The Non Vegetarian Diet
which came first? the paleo diet, or the vegan?
By design, we are omnivores. Despite this natural penchant for BOTH meat and veggies, a growing number of individuals are surviving as herbivores. They like to go by the label, vegetarians.
For someone who still struggles with the existence of broccoli, this lifestyle holds little appeal. It does spark my curiosity though. If the likes of Leonardo Da'Vinci can survive on greens alone, how close can we get to surviving on the other end? Can we live as carnivores?
Enter the internet. Scouring my good friend Mr Google, I found an antique from the '50s and '60s. The Steak and Egg diet. Created by Vince Gironda, godfather of modern American bodybuilding, the Steak and Egg diet is all in the name. In the pursuit of science ... and the avoidance of vegetables ... I committed to the following dietary rules for two weeks.
- You can only eat Steak and Eggs
- You can only eat twice a day
- You can only cook with butter
- Your minimal meal is 4 eggs and 3/4# of cooked beef
- Every 6th day is a monster cheat day
Ketosis is a thing and when it hits, it hits. With zero carbohydrates in my system, withdrawal symptoms were running rampant. The first few days were rough and I hated eating. The meals were humongous. It would take me at least a half hour to finish.
I quickly learned I needed to hydrate more as well. With no water in any of my food sources I became severely dehydrated. On my first day I attempted one pull-up and my entire midline seized in an intense cramp. From there on, I drank water like it was my job. This is most likely something I should have been doing all along.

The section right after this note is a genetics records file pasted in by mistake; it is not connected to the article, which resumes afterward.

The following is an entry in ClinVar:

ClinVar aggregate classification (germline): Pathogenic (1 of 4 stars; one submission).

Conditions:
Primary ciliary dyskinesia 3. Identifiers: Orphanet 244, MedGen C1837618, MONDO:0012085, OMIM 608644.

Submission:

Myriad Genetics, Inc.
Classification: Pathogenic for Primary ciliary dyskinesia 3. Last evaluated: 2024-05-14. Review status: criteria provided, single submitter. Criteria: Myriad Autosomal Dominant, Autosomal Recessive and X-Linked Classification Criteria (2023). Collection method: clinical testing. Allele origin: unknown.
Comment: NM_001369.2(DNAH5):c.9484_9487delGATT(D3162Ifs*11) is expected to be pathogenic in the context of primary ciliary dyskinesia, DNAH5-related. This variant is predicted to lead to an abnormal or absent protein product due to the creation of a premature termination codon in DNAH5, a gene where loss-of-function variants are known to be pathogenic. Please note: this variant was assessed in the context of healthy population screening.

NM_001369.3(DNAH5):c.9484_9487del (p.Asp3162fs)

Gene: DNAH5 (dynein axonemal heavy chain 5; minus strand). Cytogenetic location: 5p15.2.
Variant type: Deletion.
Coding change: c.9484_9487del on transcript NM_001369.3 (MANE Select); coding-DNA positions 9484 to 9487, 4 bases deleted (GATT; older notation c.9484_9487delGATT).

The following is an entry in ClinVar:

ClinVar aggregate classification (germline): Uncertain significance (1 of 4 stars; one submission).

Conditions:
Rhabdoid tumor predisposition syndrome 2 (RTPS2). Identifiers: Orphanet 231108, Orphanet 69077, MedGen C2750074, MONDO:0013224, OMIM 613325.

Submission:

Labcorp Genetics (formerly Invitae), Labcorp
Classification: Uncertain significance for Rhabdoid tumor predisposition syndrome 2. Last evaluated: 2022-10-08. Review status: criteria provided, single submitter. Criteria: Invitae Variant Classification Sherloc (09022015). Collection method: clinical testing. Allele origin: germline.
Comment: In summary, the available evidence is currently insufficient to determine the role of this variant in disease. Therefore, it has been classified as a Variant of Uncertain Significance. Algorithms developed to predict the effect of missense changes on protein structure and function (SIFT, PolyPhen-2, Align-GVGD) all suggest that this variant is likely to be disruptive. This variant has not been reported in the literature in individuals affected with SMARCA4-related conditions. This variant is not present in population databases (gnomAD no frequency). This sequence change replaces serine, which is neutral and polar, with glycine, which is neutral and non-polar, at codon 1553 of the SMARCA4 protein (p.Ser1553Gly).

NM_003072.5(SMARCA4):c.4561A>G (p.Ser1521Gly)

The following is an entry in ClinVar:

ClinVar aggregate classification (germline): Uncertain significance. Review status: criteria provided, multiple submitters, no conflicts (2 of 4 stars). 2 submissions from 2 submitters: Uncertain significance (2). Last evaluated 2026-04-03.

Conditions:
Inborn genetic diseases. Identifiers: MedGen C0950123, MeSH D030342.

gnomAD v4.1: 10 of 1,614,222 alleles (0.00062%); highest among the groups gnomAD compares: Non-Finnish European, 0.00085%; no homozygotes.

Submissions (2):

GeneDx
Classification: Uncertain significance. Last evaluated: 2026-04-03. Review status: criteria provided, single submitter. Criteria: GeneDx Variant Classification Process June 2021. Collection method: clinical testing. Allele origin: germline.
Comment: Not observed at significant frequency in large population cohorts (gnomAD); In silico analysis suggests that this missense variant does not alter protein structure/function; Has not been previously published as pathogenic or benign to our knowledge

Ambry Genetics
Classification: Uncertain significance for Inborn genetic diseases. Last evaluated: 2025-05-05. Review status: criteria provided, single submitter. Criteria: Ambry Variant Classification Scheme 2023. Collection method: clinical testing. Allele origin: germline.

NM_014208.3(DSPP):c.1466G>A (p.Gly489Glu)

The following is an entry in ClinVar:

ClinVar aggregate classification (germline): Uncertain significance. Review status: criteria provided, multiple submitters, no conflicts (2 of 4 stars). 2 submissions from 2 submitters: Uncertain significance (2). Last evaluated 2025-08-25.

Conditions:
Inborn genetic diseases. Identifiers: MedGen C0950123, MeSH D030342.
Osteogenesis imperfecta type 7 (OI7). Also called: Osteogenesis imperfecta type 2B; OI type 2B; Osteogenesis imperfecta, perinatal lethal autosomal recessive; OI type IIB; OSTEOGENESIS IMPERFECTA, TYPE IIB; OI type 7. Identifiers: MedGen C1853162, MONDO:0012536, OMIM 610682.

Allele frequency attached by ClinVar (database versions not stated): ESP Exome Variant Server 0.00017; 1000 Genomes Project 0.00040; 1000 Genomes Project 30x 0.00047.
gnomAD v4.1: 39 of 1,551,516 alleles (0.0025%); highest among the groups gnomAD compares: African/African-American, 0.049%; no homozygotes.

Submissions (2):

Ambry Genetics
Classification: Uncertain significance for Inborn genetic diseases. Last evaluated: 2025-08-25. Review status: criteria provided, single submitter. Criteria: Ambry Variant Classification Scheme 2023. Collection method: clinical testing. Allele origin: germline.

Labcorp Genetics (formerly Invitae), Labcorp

My performance in the gym was not impacted too much. The biggest concern was being sure I got in soon after one of the two feeding times because you could quickly become light headed. I was able to swim, lift, metcon and spar without a problem but often on a very full stomach.
Overall, I would hesitate recommending this diet to anyone. It's pretty extreme and requires some extreme lengths to stay hydrated. The cheat days were like a weekly thanksgiving, which was fantastic and I leaned out significantly. The goal was to see if someone could survive as a carnivore and you kind of could.
Some changes would have to be made to make this sustainable. A lot of negatives have been attached to red meat and there are obvious concerns around cholesterol but those adjustments could be made to sustain something in the short term. Long term, I don't think so, but to be honest, now that I am back to my normal eating, I kind of miss it.
Stay tuned as we continue to play around with new ways of eating, exploring new foods and cultures from around the world. A bit of a foodie yourself? Have you seen our upcoming trip to Northwestern France? Come with us to the home of the crepe and Burgundy wines next Spring!
See all our tours here, and email us if you have any questions, comments or concerns at: email@example.com